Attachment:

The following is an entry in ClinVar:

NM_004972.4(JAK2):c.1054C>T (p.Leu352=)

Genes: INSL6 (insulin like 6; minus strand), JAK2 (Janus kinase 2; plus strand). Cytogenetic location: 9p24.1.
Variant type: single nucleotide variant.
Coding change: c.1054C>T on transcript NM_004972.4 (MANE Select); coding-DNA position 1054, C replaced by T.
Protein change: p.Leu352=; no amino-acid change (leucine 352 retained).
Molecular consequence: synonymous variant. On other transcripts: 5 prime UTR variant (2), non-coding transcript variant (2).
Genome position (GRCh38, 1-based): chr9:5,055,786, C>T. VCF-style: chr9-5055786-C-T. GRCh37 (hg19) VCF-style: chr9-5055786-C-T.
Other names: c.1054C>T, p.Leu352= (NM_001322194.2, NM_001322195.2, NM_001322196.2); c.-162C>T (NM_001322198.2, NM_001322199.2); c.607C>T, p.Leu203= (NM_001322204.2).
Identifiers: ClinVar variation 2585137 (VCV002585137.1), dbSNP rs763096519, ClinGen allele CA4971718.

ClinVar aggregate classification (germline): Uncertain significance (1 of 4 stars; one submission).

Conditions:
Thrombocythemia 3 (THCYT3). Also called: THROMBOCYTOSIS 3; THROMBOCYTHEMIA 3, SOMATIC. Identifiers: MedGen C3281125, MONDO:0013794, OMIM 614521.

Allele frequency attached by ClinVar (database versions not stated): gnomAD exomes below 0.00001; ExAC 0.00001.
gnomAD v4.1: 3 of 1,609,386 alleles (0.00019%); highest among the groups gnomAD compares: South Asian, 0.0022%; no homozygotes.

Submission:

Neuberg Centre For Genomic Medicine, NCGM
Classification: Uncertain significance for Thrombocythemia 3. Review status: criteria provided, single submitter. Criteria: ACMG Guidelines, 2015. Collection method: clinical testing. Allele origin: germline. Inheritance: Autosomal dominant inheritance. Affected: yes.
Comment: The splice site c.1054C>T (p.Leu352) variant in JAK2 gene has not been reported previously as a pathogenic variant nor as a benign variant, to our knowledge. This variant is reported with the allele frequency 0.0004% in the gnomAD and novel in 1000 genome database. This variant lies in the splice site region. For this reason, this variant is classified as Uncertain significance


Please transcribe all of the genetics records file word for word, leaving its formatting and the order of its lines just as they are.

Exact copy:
The following is an entry in ClinVar:

NM_004972.4(JAK2):c.1054C>T (p.Leu352=)

Genes: INSL6 (insulin like 6; minus strand), JAK2 (Janus kinase 2; plus strand). Cytogenetic location: 9p24.1.
Variant type: single nucleotide variant.
Coding change: c.1054C>T on transcript NM_004972.4 (MANE Select); coding-DNA position 1054, C replaced by T.
Protein change: p.Leu352=; no amino-acid change (leucine 352 retained).
Molecular consequence: synonymous variant. On other transcripts: 5 prime UTR variant (2), non-coding transcript variant (2).
Genome position (GRCh38, 1-based): chr9:5,055,786, C>T. VCF-style: chr9-5055786-C-T. GRCh37 (hg19) VCF-style: chr9-5055786-C-T.
Other names: c.1054C>T, p.Leu352= (NM_001322194.2, NM_001322195.2, NM_001322196.2); c.-162C>T (NM_001322198.2, NM_001322199.2); c.607C>T, p.Leu203= (NM_001322204.2).
Identifiers: ClinVar variation 2585137 (VCV002585137.1), dbSNP rs763096519, ClinGen allele CA4971718.

ClinVar aggregate classification (germline): Uncertain significance (1 of 4 stars; one submission).

Conditions:
Thrombocythemia 3 (THCYT3). Also called: THROMBOCYTOSIS 3; THROMBOCYTHEMIA 3, SOMATIC. Identifiers: MedGen C3281125, MONDO:0013794, OMIM 614521.

Allele frequency attached by ClinVar (database versions not stated): gnomAD exomes below 0.00001; ExAC 0.00001.
gnomAD v4.1: 3 of 1,609,386 alleles (0.00019%); highest among the groups gnomAD compares: South Asian, 0.0022%; no homozygotes.

Submission:

Neuberg Centre For Genomic Medicine, NCGM
Classification: Uncertain significance for Thrombocythemia 3. Review status: criteria provided, single submitter. Criteria: ACMG Guidelines, 2015. Collection method: clinical testing. Allele origin: germline. Inheritance: Autosomal dominant inheritance. Affected: yes.
Comment: The splice site c.1054C>T (p.Leu352) variant in JAK2 gene has not been reported previously as a pathogenic variant nor as a benign variant, to our knowledge. This variant is reported with the allele frequency 0.0004% in the gnomAD and novel in 1000 genome database. This variant lies in the splice site region. For this reason, this variant is classified as Uncertain significance